Visual field measurement

The visual field test, or otherwise perimetry, is an eye examination that verifies the range of vision, which is the area that we are able to see with a fixed eye. There are two complementary methods of vision testing – retinal projection to a spherical surface (perimetry) and a flat surface. The visual field test is carried out by perimeters. They are used in a dark or in a bright room. More often automated perimetry is used, which allows for precise determination of the sensitivity of the retina at one point.
Indications for a visual field measurement
Correct field of view shows the behavior of retinal function, which receives visual impressions throughout its surface, the proper conduction of visual sensations by nerve fibers, as well as the normal function of the occipital lobes of the cerebral cortex.

Existing defects in the visual field of both eyes of the patient are recorded during perimetry. In the diagram, you can see what is their size and location.

Visual field defects can occur for various reasons, for example:


  • lesions of the optic nerve;
  • disorders of the optic nerve;
  • retinal and choroidal diseases, for example. retinal detachment;
  • nervous system diseases;
  • glaucoma.

Defects noticed most often occur on the retina where light stimuli are not received by the appearance of lesions in the retina itself or as a result of neuronal damage efferent stimuli visual centers in the brain.

Visual field measurement is carried out on the order of a physician. It’s preceded by a visual acuity test – it is necessary to determine the field of view. Perimetry test is completely safe, but cannot be performed on little children, people with mental disabilities and the elderly with poor orientation. The visual field test involves no risks or complications, so it can be done repeatedly. It is recommended that once in a while the measurements are done in order to diagnose possible changes in the eye, or to correct existing defects.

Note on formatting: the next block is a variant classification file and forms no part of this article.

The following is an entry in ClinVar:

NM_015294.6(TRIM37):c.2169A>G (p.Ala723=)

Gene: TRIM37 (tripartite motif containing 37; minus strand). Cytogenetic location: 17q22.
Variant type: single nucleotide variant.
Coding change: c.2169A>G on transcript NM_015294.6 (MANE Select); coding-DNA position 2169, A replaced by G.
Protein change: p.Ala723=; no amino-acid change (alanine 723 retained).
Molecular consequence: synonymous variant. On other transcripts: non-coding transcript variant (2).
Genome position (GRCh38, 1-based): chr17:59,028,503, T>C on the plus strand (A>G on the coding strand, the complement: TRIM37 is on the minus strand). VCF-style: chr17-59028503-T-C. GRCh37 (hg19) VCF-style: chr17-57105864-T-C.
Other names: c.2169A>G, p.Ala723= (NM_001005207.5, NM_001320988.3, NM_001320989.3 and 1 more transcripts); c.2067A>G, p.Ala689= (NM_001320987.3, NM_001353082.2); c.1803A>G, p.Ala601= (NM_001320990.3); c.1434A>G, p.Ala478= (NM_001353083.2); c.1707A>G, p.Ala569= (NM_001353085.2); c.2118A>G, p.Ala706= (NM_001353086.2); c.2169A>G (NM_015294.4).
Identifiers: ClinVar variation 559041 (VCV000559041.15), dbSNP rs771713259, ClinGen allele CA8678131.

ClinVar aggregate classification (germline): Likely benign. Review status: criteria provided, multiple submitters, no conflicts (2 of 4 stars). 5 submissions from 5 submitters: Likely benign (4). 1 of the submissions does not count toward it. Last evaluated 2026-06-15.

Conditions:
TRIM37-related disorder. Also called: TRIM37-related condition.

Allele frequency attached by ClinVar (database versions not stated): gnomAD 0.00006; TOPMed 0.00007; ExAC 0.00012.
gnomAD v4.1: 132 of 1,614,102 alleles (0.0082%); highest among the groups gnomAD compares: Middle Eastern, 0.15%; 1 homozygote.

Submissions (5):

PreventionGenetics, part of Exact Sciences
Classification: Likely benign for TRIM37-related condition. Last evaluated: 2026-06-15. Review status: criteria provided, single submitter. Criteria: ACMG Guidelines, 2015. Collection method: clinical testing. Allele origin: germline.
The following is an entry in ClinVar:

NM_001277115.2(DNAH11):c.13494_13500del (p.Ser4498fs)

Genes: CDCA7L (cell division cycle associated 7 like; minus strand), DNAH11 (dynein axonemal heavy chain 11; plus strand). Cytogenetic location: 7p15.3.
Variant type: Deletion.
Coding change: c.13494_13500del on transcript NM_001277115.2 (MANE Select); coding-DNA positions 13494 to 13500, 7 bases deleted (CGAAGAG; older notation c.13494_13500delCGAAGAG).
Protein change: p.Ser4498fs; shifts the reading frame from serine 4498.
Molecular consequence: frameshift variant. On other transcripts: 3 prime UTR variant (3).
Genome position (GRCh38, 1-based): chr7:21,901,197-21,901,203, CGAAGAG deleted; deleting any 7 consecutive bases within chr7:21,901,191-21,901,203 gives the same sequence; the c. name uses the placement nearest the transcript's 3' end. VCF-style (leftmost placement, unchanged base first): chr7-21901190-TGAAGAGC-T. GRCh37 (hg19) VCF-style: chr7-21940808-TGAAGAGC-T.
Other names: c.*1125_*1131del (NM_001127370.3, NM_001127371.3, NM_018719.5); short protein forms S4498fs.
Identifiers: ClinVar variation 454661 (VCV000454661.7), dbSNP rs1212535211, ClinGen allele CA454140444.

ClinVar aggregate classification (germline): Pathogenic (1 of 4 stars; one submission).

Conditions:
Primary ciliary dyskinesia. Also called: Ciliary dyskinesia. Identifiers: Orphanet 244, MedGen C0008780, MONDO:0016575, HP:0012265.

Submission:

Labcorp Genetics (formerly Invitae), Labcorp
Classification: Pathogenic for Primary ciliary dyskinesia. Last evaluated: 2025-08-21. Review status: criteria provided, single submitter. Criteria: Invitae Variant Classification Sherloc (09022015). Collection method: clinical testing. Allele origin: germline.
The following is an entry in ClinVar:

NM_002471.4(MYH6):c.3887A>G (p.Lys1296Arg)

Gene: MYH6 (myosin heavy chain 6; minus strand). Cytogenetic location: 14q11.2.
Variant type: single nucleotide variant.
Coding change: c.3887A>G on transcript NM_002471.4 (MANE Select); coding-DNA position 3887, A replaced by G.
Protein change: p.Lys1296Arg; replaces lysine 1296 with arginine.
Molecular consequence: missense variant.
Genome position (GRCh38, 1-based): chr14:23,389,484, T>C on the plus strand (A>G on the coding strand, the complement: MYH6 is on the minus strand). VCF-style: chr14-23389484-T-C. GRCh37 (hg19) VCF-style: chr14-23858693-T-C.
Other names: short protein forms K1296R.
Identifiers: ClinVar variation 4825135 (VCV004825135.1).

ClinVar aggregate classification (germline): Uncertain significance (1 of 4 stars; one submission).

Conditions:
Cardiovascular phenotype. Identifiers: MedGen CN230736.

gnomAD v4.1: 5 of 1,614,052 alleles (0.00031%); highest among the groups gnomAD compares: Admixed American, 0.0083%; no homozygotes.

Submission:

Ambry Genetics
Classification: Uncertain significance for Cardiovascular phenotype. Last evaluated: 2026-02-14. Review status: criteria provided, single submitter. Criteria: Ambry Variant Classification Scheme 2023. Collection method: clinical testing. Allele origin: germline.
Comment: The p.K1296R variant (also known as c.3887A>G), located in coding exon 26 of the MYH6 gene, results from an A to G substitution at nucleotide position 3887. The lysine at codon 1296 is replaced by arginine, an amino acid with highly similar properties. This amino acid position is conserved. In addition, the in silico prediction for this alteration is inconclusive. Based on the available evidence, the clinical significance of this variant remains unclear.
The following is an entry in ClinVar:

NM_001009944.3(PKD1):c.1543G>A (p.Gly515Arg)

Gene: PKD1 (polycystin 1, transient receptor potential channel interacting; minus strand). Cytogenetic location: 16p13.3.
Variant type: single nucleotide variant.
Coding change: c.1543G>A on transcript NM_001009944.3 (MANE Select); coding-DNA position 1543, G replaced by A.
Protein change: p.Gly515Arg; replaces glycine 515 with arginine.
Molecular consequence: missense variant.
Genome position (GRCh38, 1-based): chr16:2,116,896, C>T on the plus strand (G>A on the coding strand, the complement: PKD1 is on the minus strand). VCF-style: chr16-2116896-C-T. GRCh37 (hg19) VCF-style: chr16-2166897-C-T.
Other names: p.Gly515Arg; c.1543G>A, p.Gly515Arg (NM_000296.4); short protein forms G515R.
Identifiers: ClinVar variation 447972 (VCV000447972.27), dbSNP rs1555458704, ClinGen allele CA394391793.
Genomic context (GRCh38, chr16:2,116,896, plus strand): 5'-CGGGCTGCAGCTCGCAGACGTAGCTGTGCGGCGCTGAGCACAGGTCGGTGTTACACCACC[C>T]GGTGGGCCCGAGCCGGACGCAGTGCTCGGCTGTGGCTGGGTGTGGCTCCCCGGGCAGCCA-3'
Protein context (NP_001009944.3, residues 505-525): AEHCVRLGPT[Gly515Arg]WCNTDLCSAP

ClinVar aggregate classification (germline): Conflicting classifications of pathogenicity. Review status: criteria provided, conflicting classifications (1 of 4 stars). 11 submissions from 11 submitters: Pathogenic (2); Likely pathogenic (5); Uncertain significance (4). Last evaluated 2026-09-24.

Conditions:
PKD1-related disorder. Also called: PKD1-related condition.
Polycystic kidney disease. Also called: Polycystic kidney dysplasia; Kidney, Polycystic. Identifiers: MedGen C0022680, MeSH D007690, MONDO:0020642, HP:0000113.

The exam
The most common technique to perform this test is the Donder’s test. During the test, one eye is covered ( with a hand, a piece of paper). The doctor will be sitting in front of the patient and will be moving his/her hand out of the patient’s visual field then bring it back in. The patient will be asked to look ahead (it is best to choose a single point at which you will be staring at throughout the entire examination). The doctor will ask you to signal when the hand comes back to view.
Another common method is called the Goldmann test. The exam is to assess the ability of the retina to distinguish the brightness of a symbol on a given background. It uses the sensitivity of the retina to light, which is the highest in the center of the field, decreasing toward the periphery. The test requires the patient to focus and pay attention because on the basis of his/her statements the field of view will be determined. The patient sits in front of the perimeter dome, with the head and chin leaning against it. One eye is covered, and the patient must look at one set point. There will be a second point that will be moving and changing its placement in the field. Respondents are to inform the doctor, when he sees the second point, and when it fades and disappears completely from view. The field of view is marked by a doctor on a special diagram. There will also be a so-called Mariotte blind spot as a place where you can not see the point at all. The test can be repeated by changing the diameter, light intensity and / or color of the moving mark. During the test, the patient is not allowed to move.




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